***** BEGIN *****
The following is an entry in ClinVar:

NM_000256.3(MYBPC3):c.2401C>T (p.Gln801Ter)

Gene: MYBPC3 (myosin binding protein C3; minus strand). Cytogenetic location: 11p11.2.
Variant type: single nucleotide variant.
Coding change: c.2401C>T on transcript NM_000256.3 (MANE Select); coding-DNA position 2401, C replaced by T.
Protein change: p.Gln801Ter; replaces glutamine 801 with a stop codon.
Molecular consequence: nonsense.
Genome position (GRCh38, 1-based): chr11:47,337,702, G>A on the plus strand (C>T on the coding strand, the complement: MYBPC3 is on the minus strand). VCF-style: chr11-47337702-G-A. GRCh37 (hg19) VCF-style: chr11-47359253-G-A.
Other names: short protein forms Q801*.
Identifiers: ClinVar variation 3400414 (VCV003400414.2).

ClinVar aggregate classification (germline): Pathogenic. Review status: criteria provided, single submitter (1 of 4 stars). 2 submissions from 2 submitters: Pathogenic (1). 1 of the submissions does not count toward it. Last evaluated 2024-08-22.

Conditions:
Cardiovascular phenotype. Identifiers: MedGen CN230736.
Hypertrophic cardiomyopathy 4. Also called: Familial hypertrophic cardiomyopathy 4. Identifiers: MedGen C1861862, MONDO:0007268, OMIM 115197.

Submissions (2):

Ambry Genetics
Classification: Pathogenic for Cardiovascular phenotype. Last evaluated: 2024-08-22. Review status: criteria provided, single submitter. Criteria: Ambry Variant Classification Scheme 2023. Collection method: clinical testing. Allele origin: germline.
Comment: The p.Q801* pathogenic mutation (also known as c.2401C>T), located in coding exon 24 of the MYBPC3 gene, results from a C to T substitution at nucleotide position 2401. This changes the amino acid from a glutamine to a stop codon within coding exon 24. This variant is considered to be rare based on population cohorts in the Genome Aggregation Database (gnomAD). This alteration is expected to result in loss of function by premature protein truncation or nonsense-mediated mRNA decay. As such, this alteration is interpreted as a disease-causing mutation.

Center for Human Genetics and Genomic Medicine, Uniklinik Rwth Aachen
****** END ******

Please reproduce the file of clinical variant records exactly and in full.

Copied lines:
The following is an entry in ClinVar:

NM_000256.3(MYBPC3):c.2401C>T (p.Gln801Ter)

Gene: MYBPC3 (myosin binding protein C3; minus strand). Cytogenetic location: 11p11.2.
Variant type: single nucleotide variant.
Coding change: c.2401C>T on transcript NM_000256.3 (MANE Select); coding-DNA position 2401, C replaced by T.
Protein change: p.Gln801Ter; replaces glutamine 801 with a stop codon.
Molecular consequence: nonsense.
Genome position (GRCh38, 1-based): chr11:47,337,702, G>A on the plus strand (C>T on the coding strand, the complement: MYBPC3 is on the minus strand). VCF-style: chr11-47337702-G-A. GRCh37 (hg19) VCF-style: chr11-47359253-G-A.
Other names: short protein forms Q801*.
Identifiers: ClinVar variation 3400414 (VCV003400414.2).

ClinVar aggregate classification (germline): Pathogenic. Review status: criteria provided, single submitter (1 of 4 stars). 2 submissions from 2 submitters: Pathogenic (1). 1 of the submissions does not count toward it. Last evaluated 2024-08-22.

Conditions:
Cardiovascular phenotype. Identifiers: MedGen CN230736.
Hypertrophic cardiomyopathy 4. Also called: Familial hypertrophic cardiomyopathy 4. Identifiers: MedGen C1861862, MONDO:0007268, OMIM 115197.

Submissions (2):

Ambry Genetics
Classification: Pathogenic for Cardiovascular phenotype. Last evaluated: 2024-08-22. Review status: criteria provided, single submitter. Criteria: Ambry Variant Classification Scheme 2023. Collection method: clinical testing. Allele origin: germline.
Comment: The p.Q801* pathogenic mutation (also known as c.2401C>T), located in coding exon 24 of the MYBPC3 gene, results from a C to T substitution at nucleotide position 2401. This changes the amino acid from a glutamine to a stop codon within coding exon 24. This variant is considered to be rare based on population cohorts in the Genome Aggregation Database (gnomAD). This alteration is expected to result in loss of function by premature protein truncation or nonsense-mediated mRNA decay. As such, this alteration is interpreted as a disease-causing mutation.

Center for Human Genetics and Genomic Medicine, Uniklinik Rwth Aachen